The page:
The Review at a Glance: (max score: 5 )
Audio/Video total rating:
( Max score: 100 )
Studio and Year: Sony Classic Pictures - 2012
MPAA Rating: R
Feature running time: 81 minutes
Disc Format: BD-50
Encoding: AVC (MPEG-4)
Video Aspect: 1.85:1
Audio Format(s): English/French/German DTS-HD 5.1 Master Audio
Subtitles: English, English SDH, German, Arabic, French, Turkish
Starring: Mary Elizabeth Winstead, Aaron Paul, Nick Offerman, Megan Mullally, Octavia Spencer
Directed by: James Ponsoldt
Music by: Eric D. Johnson & Andy Cabic
Written by: James Ponsoldt & Susan Burke
Region Code: A
Blu-ray Disc release Date: March 12, 2013
Kate and Charlie have been together since high school and share of love of many things including letting loose nearly everyday by consuming large amounts of alcohol. With her life seemingly spiraling out of control Kate decides to sober up. What she discovers in sobriety is that too much of her life revolved around her daily binges. Now she must take a hard look at her relationships beginning with her marriage.
Kate (Mary Elizabeth Winstead) and Charlie (Aaron Paul) are a young married couple whose bond is built on a mutual love of music, laughter and drinking...especially the drinking. When Kate’s drinking leads her to dangerous places and her job as a school teacher is put into jeopardy, she decides to join AA and get sober. With the help of her new friend and sponsor Jenny (Octavia Spencer), and the vice principal at her school, the awkward, but well intentioned, Mr. Davies, Kate takes steps toward improving her health and life. Sobriety isn't as easy as Kate had anticipated. Her new lifestyle brings to the surface a troubling relationship with her mother (Mary Kay Place), and calls into question whether or not her relationship with Charlie is built on love or just an alcohol infused diversion from adulthood.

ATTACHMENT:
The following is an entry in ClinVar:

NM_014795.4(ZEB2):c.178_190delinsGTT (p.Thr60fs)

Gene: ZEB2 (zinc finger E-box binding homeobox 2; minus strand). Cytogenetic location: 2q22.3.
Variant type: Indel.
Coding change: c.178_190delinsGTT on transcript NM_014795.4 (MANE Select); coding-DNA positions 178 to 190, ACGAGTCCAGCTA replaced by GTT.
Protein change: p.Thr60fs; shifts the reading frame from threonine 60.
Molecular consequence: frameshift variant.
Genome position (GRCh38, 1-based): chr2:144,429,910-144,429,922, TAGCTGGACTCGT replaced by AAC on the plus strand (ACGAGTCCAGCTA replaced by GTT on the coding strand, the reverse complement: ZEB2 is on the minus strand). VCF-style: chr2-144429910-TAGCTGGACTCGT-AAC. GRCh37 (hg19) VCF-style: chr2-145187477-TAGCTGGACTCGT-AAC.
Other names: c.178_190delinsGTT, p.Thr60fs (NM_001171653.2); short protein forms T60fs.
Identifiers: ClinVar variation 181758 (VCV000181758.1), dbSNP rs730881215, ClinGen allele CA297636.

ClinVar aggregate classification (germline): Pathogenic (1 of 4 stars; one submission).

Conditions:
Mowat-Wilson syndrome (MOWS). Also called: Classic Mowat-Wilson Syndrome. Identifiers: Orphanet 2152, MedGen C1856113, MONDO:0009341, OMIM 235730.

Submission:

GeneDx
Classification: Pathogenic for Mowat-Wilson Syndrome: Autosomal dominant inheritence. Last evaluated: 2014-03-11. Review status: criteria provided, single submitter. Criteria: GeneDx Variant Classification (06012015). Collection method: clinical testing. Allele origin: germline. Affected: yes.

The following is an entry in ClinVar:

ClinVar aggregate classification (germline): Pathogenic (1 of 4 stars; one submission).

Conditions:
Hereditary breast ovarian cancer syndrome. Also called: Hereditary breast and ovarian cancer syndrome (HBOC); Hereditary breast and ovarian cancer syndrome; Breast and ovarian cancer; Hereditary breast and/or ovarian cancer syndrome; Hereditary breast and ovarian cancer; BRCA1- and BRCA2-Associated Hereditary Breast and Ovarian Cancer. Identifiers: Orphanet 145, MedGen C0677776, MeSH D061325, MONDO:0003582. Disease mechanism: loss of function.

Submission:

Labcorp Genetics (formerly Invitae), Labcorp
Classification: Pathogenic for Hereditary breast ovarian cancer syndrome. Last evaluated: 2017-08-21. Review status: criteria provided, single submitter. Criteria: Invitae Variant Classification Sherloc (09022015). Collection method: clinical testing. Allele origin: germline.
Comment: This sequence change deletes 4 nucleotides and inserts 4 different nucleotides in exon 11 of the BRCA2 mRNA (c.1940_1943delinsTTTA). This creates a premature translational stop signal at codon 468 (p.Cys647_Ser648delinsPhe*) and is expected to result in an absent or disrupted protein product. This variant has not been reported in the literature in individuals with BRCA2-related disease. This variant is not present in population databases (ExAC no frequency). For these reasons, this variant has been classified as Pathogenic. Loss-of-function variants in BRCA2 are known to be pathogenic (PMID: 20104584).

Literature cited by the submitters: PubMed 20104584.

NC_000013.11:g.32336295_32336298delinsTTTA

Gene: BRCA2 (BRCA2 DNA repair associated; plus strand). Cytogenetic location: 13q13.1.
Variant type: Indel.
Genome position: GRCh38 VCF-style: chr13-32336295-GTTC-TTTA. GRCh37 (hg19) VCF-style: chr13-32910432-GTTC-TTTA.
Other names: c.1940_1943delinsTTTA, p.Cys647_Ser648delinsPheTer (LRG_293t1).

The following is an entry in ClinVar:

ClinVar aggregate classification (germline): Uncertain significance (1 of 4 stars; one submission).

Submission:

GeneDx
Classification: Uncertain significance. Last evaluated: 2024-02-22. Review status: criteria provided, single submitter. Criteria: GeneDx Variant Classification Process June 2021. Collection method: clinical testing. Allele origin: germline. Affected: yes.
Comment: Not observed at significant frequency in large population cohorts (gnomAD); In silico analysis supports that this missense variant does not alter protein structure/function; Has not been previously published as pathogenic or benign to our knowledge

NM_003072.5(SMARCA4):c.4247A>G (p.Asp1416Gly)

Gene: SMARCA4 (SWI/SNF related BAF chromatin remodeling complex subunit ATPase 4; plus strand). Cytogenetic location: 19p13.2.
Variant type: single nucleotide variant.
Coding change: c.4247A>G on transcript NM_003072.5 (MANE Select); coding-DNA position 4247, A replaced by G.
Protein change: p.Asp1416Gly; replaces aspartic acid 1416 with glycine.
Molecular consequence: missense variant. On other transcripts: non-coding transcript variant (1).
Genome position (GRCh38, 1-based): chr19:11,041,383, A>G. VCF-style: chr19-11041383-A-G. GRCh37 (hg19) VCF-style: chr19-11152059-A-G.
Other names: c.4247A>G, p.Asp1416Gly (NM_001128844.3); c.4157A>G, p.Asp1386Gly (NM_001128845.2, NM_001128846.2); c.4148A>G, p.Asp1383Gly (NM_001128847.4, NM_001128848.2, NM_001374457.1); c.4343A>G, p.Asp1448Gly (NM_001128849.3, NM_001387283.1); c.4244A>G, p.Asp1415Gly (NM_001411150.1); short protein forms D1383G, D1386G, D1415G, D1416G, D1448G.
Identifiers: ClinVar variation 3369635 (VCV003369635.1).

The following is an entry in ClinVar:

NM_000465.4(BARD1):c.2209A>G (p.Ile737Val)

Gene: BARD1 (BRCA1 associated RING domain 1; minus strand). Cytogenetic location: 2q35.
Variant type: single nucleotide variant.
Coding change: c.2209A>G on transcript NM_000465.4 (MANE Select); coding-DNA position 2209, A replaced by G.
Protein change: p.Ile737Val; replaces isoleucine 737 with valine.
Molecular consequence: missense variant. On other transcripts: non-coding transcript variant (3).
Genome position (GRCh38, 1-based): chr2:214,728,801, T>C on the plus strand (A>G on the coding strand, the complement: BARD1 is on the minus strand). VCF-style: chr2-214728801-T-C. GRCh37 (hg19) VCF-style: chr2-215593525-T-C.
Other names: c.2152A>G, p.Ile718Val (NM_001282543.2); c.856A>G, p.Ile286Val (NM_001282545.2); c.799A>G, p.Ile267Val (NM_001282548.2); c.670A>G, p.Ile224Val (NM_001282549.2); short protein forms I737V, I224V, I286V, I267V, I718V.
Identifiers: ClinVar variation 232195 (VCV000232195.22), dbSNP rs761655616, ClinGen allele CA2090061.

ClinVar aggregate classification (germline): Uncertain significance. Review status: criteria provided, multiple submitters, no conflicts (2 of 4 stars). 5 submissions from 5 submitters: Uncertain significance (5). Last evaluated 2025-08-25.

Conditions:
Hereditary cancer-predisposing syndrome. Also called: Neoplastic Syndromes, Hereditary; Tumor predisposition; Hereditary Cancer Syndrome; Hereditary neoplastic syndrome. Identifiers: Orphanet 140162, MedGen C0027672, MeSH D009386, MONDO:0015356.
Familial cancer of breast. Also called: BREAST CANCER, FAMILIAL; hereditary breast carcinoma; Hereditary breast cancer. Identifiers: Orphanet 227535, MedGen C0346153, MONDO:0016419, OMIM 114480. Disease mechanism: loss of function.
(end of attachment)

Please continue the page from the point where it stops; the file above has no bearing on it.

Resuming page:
Smashed is an interesting take on the coming of age theme as it explores the ramifications of alcohol abuse as seen through the eyes of a young woman that has known little else since meeting and marrying her husband. Their life is built on a foundation of binging, hangovers and wild times. It’s when she wakes up to the realization that she needs to stop followed by sobriety that she comes to question the validity of her relationship with Charlie who continues to drink. This allows her to step back and examine her life which includes to dysfunctional home she grew up in with her mother who also drinks.
Smashed feels a bit like a play as its scope is narrow with only a few sets and limited supporting roles. It’s not an apologetic or preachy but simply has a story to tell. Clearly an Independent film I think that director/co-writer James Ponsoldt and writer Susan Burke aptly portray the essence of their theme and the fallibility of their characters while allowing us to connect with them in a way that comes across as less perfunctory and more earthy. Mary Elizabeth Winstead is the featured performer and does a great. Aaron Paul portrayal of Charlie is exactly what you would expect especially if you have seen him on “Breaking Bad”. The smaller roles played by Nick Offerman, Octavia Spencer and Megan Mullally aren’t especially noteworthy in support (although Nick Offerman does have one very memorable moment) but are fine. At 81 minutes things move right along but all of the ingredients necessary for an intelligent and gratifying drama ensure its time well spent.